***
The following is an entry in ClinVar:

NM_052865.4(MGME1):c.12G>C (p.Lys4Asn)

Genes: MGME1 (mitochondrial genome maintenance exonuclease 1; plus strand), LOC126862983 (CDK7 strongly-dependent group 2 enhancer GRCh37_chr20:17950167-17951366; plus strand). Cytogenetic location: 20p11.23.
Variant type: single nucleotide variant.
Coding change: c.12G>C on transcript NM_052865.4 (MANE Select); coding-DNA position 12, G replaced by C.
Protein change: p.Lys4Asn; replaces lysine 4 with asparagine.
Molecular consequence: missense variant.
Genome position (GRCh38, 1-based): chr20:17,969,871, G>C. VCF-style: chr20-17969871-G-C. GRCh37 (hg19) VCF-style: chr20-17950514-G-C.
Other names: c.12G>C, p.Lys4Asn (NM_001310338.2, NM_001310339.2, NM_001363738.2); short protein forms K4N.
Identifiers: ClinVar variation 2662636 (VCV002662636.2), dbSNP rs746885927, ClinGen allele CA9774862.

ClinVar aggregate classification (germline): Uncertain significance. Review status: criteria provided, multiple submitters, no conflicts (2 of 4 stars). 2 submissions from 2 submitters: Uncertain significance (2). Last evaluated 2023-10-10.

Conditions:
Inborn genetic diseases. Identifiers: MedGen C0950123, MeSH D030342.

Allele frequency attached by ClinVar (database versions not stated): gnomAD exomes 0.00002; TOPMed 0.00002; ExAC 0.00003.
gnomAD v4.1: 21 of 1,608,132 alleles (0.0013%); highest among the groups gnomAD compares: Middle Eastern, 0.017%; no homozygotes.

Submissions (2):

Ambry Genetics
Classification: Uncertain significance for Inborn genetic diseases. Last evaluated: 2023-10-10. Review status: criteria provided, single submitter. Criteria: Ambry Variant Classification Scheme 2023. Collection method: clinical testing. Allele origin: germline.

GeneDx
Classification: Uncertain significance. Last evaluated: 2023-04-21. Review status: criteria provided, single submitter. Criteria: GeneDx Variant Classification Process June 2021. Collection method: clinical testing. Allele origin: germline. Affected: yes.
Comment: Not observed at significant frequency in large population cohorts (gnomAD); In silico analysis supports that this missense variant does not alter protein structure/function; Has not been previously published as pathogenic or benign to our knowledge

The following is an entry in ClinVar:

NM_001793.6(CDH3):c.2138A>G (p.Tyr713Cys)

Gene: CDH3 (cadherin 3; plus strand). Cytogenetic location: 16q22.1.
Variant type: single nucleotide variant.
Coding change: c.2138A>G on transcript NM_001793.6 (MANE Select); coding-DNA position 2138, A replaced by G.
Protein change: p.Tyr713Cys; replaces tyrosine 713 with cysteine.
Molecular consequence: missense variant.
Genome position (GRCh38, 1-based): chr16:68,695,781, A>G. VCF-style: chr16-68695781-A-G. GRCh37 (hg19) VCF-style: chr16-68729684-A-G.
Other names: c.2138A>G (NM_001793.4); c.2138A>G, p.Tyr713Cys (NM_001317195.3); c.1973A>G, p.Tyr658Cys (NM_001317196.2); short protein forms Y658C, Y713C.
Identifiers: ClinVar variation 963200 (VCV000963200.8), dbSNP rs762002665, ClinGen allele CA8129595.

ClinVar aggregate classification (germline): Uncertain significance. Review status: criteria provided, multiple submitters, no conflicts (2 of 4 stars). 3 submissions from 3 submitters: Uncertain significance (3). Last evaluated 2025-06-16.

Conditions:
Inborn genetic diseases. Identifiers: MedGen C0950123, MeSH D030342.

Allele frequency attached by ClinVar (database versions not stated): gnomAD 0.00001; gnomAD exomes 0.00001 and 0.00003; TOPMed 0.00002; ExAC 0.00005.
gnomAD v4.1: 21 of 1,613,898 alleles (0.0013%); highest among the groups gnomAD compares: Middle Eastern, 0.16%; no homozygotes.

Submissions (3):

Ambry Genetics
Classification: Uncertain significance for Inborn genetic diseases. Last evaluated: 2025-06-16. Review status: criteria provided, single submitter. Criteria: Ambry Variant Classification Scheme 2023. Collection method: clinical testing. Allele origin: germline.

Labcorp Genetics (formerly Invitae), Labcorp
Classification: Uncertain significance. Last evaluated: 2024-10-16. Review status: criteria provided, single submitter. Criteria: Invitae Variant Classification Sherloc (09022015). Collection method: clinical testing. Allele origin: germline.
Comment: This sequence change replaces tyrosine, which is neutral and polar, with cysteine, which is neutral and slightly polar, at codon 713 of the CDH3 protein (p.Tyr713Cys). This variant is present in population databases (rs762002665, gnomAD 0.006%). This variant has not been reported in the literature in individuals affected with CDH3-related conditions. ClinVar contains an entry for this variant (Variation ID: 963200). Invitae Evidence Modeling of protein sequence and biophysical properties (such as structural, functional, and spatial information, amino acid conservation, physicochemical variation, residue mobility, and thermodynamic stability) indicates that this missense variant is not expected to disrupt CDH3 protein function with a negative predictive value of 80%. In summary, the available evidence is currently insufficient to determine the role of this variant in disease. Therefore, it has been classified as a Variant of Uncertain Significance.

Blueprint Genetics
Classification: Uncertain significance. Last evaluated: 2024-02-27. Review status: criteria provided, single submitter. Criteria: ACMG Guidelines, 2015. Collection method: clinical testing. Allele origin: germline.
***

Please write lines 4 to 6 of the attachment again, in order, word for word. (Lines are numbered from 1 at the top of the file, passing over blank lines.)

Variant type: single nucleotide variant.
Coding change: c.12G>C on transcript NM_052865.4 (MANE Select); coding-DNA position 12, G replaced by C.
Protein change: p.Lys4Asn; replaces lysine 4 with asparagine.